Since the late 1990s the contours of the debate on the impact of PD has undergone a change. Together with globalization a small but influential, educated, middle-class of Dalit intellectuals/activists reached a critical mass in the polity. They argue that with liberalization of the economy the number of jobs in the state sector has dwindled. While, some argue for extension of reservations into the fast-expanding private sector which is creating new jobs; others demand introduction of various forms of affirmative action based on the US model such as Supplier Diversity, as discussed at the Bhopal Conference of January 2002. Some recent studies have initiated a debate on an area not yet well-researched in India: impact of caste-based economic discrimination on higher education and the private job market in the era of globalization, its forms and features.

Much improvement ‘has taken place in the economic position of Dalits though large disparities remain with other sections of society. Capitalist development together with competitive politics has weakened the caste system, though it has created inequality among Dalits themselves. The National Sample Survey (NSS) in its 1999-2000 report shows that in 2000 only about 29.90 percent of the [mal population of the SCS had acquired some access to fixed capital assets like agricultural land and non-land capital assets. In 1999-2000 75 percent of SC households were in the category of landless agricultural labour. Even those. who own land have small plots that are economically unviable. Consequently, they suffer from low income, low consumption and a high degree of poverty with about 35.43 percent below the poverty line. Relationships on land remain oppressive, particularly where OBC groups are dominant.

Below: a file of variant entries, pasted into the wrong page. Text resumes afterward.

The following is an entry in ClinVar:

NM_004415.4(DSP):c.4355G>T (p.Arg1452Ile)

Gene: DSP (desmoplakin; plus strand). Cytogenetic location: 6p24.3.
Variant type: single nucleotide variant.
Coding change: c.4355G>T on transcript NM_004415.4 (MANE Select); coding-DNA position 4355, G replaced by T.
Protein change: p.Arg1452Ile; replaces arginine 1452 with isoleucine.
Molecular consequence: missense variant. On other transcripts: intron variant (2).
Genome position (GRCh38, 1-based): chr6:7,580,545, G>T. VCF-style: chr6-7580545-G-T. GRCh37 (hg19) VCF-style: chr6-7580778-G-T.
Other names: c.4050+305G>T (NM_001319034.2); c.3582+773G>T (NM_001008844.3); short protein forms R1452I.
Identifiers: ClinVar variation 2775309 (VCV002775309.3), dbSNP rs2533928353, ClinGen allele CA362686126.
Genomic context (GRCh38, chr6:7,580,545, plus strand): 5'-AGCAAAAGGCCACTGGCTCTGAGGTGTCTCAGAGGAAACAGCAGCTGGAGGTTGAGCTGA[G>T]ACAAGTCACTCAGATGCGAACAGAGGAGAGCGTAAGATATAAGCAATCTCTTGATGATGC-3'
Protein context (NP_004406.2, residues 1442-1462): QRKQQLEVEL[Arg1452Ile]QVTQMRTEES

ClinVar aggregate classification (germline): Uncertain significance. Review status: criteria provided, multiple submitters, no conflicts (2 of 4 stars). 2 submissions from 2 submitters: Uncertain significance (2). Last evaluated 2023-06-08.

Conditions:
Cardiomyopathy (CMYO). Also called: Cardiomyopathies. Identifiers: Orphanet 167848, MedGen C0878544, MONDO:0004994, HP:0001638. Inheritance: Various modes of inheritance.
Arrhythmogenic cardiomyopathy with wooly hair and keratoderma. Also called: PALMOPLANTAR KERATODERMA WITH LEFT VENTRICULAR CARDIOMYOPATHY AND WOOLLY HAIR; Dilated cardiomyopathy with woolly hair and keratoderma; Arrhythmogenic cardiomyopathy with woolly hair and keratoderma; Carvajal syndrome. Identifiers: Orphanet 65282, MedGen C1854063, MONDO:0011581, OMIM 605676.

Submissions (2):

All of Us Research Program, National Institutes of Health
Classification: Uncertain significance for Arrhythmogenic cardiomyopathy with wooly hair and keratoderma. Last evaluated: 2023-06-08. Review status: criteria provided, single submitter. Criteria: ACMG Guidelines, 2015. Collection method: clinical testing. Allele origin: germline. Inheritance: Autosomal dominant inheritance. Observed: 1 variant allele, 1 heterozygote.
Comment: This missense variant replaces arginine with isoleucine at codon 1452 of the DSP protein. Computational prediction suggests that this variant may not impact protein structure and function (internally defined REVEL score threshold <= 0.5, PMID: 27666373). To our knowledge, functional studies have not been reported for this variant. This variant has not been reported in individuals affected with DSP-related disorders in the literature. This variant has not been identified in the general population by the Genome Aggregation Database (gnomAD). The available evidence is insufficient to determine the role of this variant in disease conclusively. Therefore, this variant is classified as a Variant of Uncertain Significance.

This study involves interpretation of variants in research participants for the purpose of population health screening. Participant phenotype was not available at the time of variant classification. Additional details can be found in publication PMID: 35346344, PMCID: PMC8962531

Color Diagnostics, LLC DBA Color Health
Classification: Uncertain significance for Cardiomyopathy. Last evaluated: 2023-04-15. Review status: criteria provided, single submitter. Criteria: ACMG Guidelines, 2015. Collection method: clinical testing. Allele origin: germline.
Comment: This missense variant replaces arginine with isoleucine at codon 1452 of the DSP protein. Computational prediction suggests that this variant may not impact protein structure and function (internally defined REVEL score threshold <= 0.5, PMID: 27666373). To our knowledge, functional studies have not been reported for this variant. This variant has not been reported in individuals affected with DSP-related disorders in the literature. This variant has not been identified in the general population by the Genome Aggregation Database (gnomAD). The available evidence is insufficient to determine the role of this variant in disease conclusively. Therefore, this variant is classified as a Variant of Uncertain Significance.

A section of Dalits continue to pursue traditional caste occupations such a weaving along with agriculture. The capitalist system has opened avenues for those whose skills arc marketable. In urban areas Dalits are employed in the organized and unorganized industrial sectors; they are petty shopkeepers, small entrepreneurs and white-collar workers mainly in the public sector. But the number of such persons is very small. The report of the National Commission for Enterprises in the Unorganized Sector indicates the extent of marginalization of weaker sections in the Indian economy. Informal workers, who have no employment, work or social security, now constitute 92% of the total workforce and discrimination is reinforced by one’s social identity, rural location and low or no education. A perusal of the report clearly indicates that a substantial number of these workers fall into the category of SC/ST.